Marine engineers design, operate, maintain, and repair the mechanical systems of ships. Working closely with the architect who designs the ship structure, a marine engineer designs the propulsion, auxiliary power machinery, and other equipment needed to run the ship. Most marine engineers are employed by private firms that build ships or make the equipment used in them. A few engineers do freelance work as consultants to these firms. Some are civilians employed by the U.S. Navy's Naval Sea System Command.
Marine engineers may specialize in certain kinds of equipment such as pumps, engines, gears, heaters, or deck machinery. Others concentrate on certain steps in shipbuilding, such as estimating the cost of the equipment needed. Still others may deal largely with one area of a ship's functions, such as lubrication. Marine engineers may also be inspectors. Inspectors make sure that the equipment works properly before the ship is launched. Some engineers specialize in the repair and maintenance of a ship when it is in dry dock.
Marine engineers are sometimes responsible for installing equipment in ships. They may, for example, supervise the crews that install electrical equipment. Others may be in charge of crews that build heating and cooling systems to protect the cargo. When marine engineers design systems within a ship, they must make sure that these systems cannot be damaged during an ocean voyage.
Some marine engineers work with ship officers who train crews to operate the ship's equipment at sea. These engineers may also help officers select tools and spare parts that may be needed for emergency repairs. Some marine engineers write technical reports and manuals for other engineers and for members of a ship's crew.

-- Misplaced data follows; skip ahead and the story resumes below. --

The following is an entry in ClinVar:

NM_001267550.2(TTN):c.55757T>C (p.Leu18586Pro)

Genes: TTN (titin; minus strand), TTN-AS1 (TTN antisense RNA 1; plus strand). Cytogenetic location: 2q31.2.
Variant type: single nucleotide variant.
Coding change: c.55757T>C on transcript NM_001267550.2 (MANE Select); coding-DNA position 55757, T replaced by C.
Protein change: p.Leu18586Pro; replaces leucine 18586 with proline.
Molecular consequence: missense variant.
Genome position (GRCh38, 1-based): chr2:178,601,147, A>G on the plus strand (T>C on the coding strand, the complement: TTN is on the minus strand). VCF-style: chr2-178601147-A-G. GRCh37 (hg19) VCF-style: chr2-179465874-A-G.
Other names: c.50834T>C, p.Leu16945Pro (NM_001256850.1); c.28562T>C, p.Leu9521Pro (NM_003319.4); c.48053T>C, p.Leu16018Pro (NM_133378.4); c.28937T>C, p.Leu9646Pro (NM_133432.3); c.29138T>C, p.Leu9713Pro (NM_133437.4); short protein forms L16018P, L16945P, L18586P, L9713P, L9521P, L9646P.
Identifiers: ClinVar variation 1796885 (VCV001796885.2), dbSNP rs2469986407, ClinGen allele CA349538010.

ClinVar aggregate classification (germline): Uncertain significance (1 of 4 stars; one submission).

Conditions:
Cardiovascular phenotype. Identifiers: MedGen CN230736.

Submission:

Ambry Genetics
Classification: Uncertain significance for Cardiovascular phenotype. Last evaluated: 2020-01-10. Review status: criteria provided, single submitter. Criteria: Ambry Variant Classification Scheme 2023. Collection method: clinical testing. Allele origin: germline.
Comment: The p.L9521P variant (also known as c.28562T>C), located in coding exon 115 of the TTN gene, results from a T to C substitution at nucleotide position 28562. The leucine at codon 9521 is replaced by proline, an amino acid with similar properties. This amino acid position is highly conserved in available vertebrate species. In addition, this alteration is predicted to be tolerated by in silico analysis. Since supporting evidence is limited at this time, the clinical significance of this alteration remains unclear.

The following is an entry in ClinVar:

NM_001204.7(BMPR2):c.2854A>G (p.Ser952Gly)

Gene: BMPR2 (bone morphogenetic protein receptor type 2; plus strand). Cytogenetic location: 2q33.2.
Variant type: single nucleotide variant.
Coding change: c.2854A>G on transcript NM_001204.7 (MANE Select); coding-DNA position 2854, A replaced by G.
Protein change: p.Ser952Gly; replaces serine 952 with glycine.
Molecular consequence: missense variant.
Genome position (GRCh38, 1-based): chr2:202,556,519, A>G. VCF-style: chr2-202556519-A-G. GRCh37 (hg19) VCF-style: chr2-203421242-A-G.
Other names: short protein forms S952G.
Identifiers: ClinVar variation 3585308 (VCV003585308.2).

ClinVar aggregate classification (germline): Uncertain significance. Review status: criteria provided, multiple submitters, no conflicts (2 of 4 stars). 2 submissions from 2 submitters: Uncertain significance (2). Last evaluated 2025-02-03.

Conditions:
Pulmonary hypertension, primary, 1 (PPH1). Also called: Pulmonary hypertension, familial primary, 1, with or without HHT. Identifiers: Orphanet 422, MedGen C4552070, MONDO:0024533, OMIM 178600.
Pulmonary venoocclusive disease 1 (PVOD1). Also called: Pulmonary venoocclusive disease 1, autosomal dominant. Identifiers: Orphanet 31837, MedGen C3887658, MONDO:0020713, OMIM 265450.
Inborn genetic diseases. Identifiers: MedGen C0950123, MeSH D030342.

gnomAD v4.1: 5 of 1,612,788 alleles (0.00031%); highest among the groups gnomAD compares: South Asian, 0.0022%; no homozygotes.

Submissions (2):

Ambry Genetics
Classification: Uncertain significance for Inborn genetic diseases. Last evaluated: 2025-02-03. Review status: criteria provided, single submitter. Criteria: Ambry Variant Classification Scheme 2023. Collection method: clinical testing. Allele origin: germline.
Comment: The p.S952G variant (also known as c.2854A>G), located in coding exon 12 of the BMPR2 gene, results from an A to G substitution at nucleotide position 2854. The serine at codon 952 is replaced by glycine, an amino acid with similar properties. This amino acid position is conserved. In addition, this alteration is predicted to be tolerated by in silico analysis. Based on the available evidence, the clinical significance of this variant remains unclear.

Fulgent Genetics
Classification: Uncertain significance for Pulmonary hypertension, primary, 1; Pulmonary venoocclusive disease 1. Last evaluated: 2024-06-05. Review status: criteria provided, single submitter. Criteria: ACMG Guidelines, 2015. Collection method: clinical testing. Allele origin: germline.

Marine Engineers make about $75,000 a year. The young ones make less, the old ones make more. The good ones make more then the not so good ones, and the great ones, well, they make a great deal more.
Most are graduates of marine academies and receive the required U.S. Coast Guard license along with their bachelor's degrees upon graduation. The accredited marine academies in the United States include the U.S. Naval Academy, the U.S. Coast Guard Academy, the U.S. Merchant Marine Academy, and state academies in California, Maine, Massachusetts, Michigan, New York, and Texas. (if you go elsewhere, you may end up graduating from an non-accredited university or academy - and wasting your time and money.)
Happy and Safe Boating,